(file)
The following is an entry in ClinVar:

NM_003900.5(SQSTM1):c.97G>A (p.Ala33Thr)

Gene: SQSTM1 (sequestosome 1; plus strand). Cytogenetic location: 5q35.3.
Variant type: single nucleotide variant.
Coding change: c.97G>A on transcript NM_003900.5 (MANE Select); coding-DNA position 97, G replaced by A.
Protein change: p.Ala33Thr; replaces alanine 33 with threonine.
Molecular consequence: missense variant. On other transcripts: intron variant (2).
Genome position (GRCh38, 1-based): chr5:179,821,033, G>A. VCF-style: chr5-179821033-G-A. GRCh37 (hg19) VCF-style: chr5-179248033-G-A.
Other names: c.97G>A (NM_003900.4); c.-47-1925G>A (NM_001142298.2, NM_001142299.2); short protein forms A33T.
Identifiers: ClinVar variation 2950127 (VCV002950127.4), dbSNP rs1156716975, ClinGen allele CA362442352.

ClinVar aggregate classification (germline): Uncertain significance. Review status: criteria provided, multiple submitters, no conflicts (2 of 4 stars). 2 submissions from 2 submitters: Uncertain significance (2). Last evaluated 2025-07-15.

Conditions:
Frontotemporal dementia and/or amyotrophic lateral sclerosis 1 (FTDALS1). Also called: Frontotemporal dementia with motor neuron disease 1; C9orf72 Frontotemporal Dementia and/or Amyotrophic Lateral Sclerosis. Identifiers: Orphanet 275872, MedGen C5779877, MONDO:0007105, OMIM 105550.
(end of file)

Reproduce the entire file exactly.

The following is an entry in ClinVar:

NM_003900.5(SQSTM1):c.97G>A (p.Ala33Thr)

Gene: SQSTM1 (sequestosome 1; plus strand). Cytogenetic location: 5q35.3.
Variant type: single nucleotide variant.
Coding change: c.97G>A on transcript NM_003900.5 (MANE Select); coding-DNA position 97, G replaced by A.
Protein change: p.Ala33Thr; replaces alanine 33 with threonine.
Molecular consequence: missense variant. On other transcripts: intron variant (2).
Genome position (GRCh38, 1-based): chr5:179,821,033, G>A. VCF-style: chr5-179821033-G-A. GRCh37 (hg19) VCF-style: chr5-179248033-G-A.
Other names: c.97G>A (NM_003900.4); c.-47-1925G>A (NM_001142298.2, NM_001142299.2); short protein forms A33T.
Identifiers: ClinVar variation 2950127 (VCV002950127.4), dbSNP rs1156716975, ClinGen allele CA362442352.

ClinVar aggregate classification (germline): Uncertain significance. Review status: criteria provided, multiple submitters, no conflicts (2 of 4 stars). 2 submissions from 2 submitters: Uncertain significance (2). Last evaluated 2025-07-15.

Conditions:
Frontotemporal dementia and/or amyotrophic lateral sclerosis 1 (FTDALS1). Also called: Frontotemporal dementia with motor neuron disease 1; C9orf72 Frontotemporal Dementia and/or Amyotrophic Lateral Sclerosis. Identifiers: Orphanet 275872, MedGen C5779877, MONDO:0007105, OMIM 105550.